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  • Rob Houghton

The Fallacy of a Candidate-Driven Market

Updated: Mar 24



Candidates are getting more brazen by the day. It's getting ridiculous. Counteroffers, Sign-on Bonuses, Multiple offers. Unreasonable demands for PTO. The list goes on and on. It's reminiscent of 2007, just before the labor market completely fell apart.


My message to candidates interviewing for new positions is simple: Be careful what you ask for. Here are four things to keep in mind before making your demands:


1. This is an "A" player market If you're not top-shelf, you're in the same exact position now as you were last year…on the outside looking in. My clients continue to seek only A+ players to fill open positions. The only difference is these elite players are making more money. Yes, compensation for A+ players has increased by an average of 11.9% compared to one year ago For A+ players.


2. Remote Work & Geographic Arbitrage: We have been advising our clients since the beginning of COVID-19 to expand their job searches to areas outside of major cities such as WDC and the high-cost suburban areas (NOVA and southern Maryland). Secondary markets are a previously untapped source of less expensive, top talent Just because one lives in Roanoke, Lynchburg, Richmond, or Virginia Beach doesn't mean they're not as experienced and qualified as the candidate living in the upscale neighborhoods of Bethesda or Fairfax.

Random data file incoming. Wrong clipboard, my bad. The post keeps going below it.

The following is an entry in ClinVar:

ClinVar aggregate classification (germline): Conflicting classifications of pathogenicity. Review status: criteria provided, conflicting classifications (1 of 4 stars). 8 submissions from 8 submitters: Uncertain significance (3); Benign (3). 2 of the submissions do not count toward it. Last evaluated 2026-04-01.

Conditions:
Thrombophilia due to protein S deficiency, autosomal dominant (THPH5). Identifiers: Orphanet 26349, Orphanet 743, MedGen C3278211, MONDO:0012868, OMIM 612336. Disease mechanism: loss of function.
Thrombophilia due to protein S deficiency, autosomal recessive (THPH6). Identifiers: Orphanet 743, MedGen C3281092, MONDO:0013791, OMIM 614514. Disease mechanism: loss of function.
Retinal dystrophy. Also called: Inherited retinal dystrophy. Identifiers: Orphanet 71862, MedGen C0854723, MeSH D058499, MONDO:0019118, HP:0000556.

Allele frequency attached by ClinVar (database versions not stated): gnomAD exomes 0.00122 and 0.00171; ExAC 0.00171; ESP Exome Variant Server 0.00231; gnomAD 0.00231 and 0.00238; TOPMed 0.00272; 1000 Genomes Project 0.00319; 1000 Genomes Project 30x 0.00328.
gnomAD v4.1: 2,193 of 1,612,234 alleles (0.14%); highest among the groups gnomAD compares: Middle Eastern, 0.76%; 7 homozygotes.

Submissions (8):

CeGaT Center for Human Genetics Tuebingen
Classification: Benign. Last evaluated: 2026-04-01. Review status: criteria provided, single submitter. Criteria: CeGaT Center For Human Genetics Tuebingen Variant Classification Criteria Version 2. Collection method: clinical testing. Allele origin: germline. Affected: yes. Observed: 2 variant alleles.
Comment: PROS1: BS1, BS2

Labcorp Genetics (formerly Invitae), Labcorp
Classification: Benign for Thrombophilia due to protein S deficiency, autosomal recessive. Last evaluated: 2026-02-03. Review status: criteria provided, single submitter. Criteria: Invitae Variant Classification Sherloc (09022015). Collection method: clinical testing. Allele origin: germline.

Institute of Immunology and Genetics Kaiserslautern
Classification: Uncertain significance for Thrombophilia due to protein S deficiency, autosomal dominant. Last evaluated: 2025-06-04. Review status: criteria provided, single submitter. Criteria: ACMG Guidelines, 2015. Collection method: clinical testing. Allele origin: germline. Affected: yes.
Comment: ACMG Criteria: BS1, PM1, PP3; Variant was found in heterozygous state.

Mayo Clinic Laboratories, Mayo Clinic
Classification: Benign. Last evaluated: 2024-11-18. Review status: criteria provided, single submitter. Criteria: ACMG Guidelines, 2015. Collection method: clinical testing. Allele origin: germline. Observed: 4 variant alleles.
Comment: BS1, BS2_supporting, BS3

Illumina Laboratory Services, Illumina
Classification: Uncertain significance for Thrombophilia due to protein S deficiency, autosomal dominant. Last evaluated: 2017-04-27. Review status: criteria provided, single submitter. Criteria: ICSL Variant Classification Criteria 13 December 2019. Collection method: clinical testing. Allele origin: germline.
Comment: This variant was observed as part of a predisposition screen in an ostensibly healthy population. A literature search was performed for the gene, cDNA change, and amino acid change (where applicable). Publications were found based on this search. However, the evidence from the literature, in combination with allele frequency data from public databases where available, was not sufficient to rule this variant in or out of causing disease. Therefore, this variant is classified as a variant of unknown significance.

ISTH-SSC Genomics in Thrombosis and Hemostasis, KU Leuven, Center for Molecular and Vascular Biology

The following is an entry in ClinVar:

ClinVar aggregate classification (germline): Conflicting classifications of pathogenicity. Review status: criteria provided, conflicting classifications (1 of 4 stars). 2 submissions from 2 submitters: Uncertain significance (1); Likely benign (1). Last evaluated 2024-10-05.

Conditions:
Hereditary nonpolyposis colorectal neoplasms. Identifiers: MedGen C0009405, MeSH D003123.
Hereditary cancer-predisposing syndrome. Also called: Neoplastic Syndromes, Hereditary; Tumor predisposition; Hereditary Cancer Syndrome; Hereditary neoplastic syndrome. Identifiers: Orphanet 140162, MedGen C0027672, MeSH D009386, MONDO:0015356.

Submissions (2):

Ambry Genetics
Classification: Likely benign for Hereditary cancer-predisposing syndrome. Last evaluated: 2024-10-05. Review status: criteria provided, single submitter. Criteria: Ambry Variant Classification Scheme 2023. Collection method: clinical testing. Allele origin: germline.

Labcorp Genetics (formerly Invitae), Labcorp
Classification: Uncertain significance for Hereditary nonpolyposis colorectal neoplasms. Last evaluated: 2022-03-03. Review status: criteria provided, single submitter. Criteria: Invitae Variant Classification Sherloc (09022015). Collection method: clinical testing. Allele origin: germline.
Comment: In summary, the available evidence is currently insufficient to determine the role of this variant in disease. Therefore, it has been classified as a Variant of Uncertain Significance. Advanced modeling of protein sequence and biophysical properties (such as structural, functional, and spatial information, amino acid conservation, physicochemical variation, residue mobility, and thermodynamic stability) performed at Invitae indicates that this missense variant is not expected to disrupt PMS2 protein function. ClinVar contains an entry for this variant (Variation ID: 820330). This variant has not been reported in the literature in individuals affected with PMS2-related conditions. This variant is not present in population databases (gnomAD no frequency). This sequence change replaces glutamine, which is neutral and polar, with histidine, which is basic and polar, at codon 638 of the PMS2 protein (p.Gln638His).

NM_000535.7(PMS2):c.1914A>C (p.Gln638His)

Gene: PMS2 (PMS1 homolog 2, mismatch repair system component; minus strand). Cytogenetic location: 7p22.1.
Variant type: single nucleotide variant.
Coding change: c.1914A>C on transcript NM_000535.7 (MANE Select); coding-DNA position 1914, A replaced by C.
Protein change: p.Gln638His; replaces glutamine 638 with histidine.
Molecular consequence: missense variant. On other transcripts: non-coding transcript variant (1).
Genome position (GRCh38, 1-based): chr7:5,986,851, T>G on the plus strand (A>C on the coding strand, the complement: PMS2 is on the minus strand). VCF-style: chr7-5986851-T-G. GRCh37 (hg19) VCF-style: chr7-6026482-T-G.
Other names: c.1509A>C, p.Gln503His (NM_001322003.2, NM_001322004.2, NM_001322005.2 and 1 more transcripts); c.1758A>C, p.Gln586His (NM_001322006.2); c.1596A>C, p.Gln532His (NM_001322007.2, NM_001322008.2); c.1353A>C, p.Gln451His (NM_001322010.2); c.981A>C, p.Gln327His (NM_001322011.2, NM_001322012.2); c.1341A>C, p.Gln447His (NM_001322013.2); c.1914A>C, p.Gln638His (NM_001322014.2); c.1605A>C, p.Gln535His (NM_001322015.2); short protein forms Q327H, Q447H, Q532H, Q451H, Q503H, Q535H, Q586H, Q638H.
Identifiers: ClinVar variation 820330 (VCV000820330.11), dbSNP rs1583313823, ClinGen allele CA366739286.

We have been able to uncover many top-shelf candidates just waiting to be discovered by the big national firms, and they are thrilled to finally have the opportunity to work for a well-known nationwide firm on a remote basis. The corporate acceptance of the remote workplace is the ultimate talent equalizer.


3. Inflated Compensation = Inflated Expectations: Some firms have no choice but to begrudgingly pay inflated salaries to candidates who seemingly have multiple offers and/or counteroffers to contend with, and if they have to fill a client-driven critical need, they will pay up The issue then becomes what do you do with their colleagues in the same office who have now fallen behind the inflation curve?


One client plans to limit these new hires to minimal salary increases and smaller bonuses moving forward; another is increasing the performance metrics and benchmarks for these new hires. Yes, they will have to work much harder than the rest! Another is cutting their voluntary benefits for everyone - why pay 100% of your employee's health care premiums if some hold a gun to head when negotiating a raise or new position? Profit margins have only become thinner, so increased labor costs have to be made up somewhere else.


4. LIFO: Last In First Out. This is traditionally an accounting term to describe inventory. The last piece of inventory arriving at the plant is the first one accounted for. It's done to write off the most expensive inventory first. The same goes for most employers now. It means that when/if the level of business softens or deteriorates, the first employees terminated will most likely be the most expensive ones and most recently hired. That could be you if you were hired at an inflated salary and not performing above and beyond the call of duty at all times.


So when you are negotiating your next salary with a prospective new employer, don't get greedy and insist on taking every last crumb on the table. It may be your last.


Rob Houghton




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